| Share
 

Thomas Ustick Walter

Walter, Thomas Ustick, 1804–87, American architect, b. Philadelphia. In 1819 he entered the office of William Strickland in Philadelphia as a student. In 1830 he began practice, the county prison (1831) at Moyamensing, Philadelphia co., being his first important work. The main building of Girard College in Philadelphia, which he designed in 1833 and completed in 1847, was one of the most ambitious works of the classic revival. In 1851, Walter was appointed to design extensions for the Capitol at Washington, D.C., which had remained unchanged since the completion of Bulfinch's plans in 1830. Holding the post of government architect until 1865, Walter added the wings for the Senate and House of Representatives, as well as the soaring central dome of cast iron, replacing Bulfinch's low dome, and rebuilt the west front. At Washington, D.C., Walter also designed the interior of the Library of Congress and built extensions for the Post Office, the Patent Office, and the Treasury. For the Venezuelan government he designed a breakwater at La Guaira. One of the original organizers of the American Institute of Architects in 1857, he held its presidency from 1867 until his death.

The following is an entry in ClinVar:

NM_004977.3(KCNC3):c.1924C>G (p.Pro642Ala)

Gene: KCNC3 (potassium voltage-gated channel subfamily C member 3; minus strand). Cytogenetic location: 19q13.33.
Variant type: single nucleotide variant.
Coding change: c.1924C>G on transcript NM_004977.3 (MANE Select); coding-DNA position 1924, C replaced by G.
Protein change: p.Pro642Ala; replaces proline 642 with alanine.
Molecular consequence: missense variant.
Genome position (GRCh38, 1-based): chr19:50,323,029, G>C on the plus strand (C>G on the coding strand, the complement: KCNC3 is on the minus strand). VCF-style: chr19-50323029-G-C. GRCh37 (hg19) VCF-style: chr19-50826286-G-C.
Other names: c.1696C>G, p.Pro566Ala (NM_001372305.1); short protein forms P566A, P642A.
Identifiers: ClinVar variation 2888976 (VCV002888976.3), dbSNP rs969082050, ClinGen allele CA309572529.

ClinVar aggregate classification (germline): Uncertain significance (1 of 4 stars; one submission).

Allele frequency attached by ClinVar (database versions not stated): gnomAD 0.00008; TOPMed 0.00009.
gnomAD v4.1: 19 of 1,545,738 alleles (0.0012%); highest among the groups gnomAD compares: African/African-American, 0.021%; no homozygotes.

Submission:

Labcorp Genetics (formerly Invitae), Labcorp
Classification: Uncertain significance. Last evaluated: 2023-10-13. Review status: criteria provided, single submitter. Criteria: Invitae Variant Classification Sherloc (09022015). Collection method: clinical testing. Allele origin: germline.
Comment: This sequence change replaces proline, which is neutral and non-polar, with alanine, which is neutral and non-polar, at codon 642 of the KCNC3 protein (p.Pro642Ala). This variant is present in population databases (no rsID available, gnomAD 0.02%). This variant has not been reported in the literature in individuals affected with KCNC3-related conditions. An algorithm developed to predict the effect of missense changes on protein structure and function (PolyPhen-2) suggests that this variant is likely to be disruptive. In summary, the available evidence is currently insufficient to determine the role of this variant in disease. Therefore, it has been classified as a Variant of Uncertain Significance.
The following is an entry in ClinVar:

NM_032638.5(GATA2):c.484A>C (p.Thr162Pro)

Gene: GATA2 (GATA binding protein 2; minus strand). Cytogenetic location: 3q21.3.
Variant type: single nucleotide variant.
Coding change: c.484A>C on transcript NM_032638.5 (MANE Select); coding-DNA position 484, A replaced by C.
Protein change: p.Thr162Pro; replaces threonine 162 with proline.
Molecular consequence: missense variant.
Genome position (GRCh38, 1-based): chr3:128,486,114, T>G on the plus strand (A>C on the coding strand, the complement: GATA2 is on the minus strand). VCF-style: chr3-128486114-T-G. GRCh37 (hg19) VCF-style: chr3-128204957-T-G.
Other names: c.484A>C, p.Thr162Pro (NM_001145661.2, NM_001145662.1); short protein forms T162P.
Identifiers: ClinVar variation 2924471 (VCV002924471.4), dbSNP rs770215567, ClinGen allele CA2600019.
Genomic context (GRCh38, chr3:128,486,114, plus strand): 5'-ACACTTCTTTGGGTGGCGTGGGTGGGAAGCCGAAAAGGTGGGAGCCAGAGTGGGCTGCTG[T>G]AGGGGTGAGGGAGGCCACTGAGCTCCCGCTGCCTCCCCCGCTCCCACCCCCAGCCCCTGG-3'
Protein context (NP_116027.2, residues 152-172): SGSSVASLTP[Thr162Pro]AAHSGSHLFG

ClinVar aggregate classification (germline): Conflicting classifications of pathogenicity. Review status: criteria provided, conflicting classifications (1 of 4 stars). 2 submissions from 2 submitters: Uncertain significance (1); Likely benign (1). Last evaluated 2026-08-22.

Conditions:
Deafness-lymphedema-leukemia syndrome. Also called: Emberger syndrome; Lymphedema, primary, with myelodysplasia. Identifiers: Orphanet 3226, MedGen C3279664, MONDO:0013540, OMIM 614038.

The Columbia Electronic Encyclopedia, 6th ed. Copyright © 2012, Columbia University Press. All rights reserved.

More on Thomas Ustick Walter from Infoplease:

See more Encyclopedia articles on: Architecture: Biographies


Premium Partner Content
HighBeam Research
Documents Images and Maps Reference
(from Newspapers, Magazines, Journals, Newswires, Transcripts and Books)

Research our extensive archive of more than 80 million articles from 6,500 publications.

Additional search results provided by HighBeam Research, LLC. © Copyright 2005. All rights reserved.

24 X 7

Private Tutor

Click Here for Details
24 x 7 Tutor Availability
Unlimited Online Tutoring
1-on-1 Tutoring